The amount of home equity being held by potential age-qualified reverse mortgage borrowers now totals more than $6 trillion, an increase of $164.9 billion in equity in the fourth quarter of 2015, according to the latest Reverse Mortgage Market Index (RMMI) from the National Reverse Mortgage Lenders Association and RiskSpan.
The increase in home equity was largely driven by an estimated $169.7 billion gain in the aggregate value of homes owned by adults aged 62 and older, though this was offset by a $4.9 billion increase in mortgage debt held by this age group.
As a result, the gains in equity pushed the NRMLA/RiskSpan RMMI to a new all-time high of 209.12 in the first quarter of 2016—up from the previous high of 203.37 at the end of 2015.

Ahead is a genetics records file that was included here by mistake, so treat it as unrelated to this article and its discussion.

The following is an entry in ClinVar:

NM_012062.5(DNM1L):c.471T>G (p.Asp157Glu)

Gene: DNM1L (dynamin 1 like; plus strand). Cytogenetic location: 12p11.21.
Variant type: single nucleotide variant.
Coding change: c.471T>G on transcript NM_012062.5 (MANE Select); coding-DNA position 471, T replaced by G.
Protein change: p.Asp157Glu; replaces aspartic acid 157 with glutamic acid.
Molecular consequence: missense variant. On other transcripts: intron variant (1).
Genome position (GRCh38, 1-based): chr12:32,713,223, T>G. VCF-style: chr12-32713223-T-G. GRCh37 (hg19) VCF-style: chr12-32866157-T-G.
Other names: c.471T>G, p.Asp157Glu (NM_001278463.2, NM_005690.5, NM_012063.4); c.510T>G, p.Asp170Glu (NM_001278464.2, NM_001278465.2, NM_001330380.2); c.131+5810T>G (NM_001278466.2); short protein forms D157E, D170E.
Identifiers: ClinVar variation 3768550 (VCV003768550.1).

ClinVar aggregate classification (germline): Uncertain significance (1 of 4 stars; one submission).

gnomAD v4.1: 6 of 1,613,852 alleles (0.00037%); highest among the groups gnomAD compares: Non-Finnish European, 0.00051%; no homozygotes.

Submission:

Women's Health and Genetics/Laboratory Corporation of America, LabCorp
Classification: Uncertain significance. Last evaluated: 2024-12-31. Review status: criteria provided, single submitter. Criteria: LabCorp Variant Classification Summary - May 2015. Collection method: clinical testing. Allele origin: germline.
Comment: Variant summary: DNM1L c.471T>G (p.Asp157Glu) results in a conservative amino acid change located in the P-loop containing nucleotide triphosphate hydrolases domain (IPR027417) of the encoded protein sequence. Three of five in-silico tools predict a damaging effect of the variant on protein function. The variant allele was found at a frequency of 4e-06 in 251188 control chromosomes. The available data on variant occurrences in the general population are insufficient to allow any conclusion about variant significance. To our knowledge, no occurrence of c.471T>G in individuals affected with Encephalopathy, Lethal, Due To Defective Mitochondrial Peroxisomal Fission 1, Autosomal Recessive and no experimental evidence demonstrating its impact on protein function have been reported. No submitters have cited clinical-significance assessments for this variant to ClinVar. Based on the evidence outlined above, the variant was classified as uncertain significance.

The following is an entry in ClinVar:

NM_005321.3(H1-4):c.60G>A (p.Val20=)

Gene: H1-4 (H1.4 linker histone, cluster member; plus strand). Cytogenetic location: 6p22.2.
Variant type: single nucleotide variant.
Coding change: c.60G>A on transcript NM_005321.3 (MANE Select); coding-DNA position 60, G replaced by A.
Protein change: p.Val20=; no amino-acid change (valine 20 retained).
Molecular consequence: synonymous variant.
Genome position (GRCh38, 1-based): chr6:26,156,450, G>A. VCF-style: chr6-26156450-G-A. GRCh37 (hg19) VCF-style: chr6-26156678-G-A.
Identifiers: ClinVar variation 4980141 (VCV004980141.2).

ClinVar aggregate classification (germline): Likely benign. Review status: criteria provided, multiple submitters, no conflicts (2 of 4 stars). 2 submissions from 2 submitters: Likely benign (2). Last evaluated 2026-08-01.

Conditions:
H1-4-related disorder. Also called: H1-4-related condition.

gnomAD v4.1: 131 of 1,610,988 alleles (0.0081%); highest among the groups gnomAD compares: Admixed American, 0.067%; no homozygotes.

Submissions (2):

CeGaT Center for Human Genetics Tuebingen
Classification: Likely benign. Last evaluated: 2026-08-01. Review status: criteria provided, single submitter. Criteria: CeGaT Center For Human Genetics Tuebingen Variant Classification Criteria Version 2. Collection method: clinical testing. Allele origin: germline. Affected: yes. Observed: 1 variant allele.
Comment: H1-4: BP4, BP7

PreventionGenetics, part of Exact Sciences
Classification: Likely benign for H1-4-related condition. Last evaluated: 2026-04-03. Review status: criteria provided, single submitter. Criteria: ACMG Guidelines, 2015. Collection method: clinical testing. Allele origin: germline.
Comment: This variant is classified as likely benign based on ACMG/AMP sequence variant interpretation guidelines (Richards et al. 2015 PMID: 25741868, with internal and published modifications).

“Until recently, it seemed unthinkable that anyone would carry a mortgage into retirement, but today millions of homeowners are still making monthly payments after leaving the workforce,” said NRMLA President and CEO Peter Bell in a written statement.
While this phenomenon is not necessarily a bad thing, Bell suggests that seniors who are looking to accelerate the payoff date may want to consider using the proceeds from a reverse mortgage to satisfy their existing mortgage debt.
But there are still some misunderstandings that remain regarding mortgage debt and reverse mortgage eligibility.
“There are some misconceptions that an applicant would need to own their home ‘free and clear’ to qualify for a home equity conversion mortgage, but this is not the case,” Bell said.
Written by Jason Oliva